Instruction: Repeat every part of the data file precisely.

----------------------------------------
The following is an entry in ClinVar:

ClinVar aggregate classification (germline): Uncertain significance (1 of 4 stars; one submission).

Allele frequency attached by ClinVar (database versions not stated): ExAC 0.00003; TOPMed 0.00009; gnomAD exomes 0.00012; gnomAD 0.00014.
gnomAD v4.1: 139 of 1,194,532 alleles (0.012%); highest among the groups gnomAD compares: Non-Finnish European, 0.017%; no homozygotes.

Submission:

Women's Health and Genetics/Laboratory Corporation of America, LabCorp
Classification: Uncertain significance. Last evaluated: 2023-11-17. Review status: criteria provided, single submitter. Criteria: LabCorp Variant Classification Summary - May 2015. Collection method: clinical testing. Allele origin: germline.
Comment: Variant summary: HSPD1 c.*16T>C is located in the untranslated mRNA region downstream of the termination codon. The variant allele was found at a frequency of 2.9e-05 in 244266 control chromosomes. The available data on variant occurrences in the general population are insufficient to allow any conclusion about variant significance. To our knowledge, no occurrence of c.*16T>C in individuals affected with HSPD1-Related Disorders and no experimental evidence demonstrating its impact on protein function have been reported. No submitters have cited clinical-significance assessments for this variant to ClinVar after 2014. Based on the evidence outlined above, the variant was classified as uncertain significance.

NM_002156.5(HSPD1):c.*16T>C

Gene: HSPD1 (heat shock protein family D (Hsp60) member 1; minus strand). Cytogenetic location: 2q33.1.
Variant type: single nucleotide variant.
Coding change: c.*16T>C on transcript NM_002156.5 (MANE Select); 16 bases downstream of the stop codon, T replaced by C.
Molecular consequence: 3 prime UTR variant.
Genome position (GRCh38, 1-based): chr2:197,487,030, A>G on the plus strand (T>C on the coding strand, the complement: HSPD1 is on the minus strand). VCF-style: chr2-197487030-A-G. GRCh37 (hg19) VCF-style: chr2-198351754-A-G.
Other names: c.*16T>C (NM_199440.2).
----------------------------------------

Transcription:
The following is an entry in ClinVar:

ClinVar aggregate classification (germline): Uncertain significance (1 of 4 stars; one submission).

Allele frequency attached by ClinVar (database versions not stated): ExAC 0.00003; TOPMed 0.00009; gnomAD exomes 0.00012; gnomAD 0.00014.
gnomAD v4.1: 139 of 1,194,532 alleles (0.012%); highest among the groups gnomAD compares: Non-Finnish European, 0.017%; no homozygotes.

Submission:

Women's Health and Genetics/Laboratory Corporation of America, LabCorp
Classification: Uncertain significance. Last evaluated: 2023-11-17. Review status: criteria provided, single submitter. Criteria: LabCorp Variant Classification Summary - May 2015. Collection method: clinical testing. Allele origin: germline.
Comment: Variant summary: HSPD1 c.*16T>C is located in the untranslated mRNA region downstream of the termination codon. The variant allele was found at a frequency of 2.9e-05 in 244266 control chromosomes. The available data on variant occurrences in the general population are insufficient to allow any conclusion about variant significance. To our knowledge, no occurrence of c.*16T>C in individuals affected with HSPD1-Related Disorders and no experimental evidence demonstrating its impact on protein function have been reported. No submitters have cited clinical-significance assessments for this variant to ClinVar after 2014. Based on the evidence outlined above, the variant was classified as uncertain significance.

NM_002156.5(HSPD1):c.*16T>C

Gene: HSPD1 (heat shock protein family D (Hsp60) member 1; minus strand). Cytogenetic location: 2q33.1.
Variant type: single nucleotide variant.
Coding change: c.*16T>C on transcript NM_002156.5 (MANE Select); 16 bases downstream of the stop codon, T replaced by C.
Molecular consequence: 3 prime UTR variant.
Genome position (GRCh38, 1-based): chr2:197,487,030, A>G on the plus strand (T>C on the coding strand, the complement: HSPD1 is on the minus strand). VCF-style: chr2-197487030-A-G. GRCh37 (hg19) VCF-style: chr2-198351754-A-G.
Other names: c.*16T>C (NM_199440.2).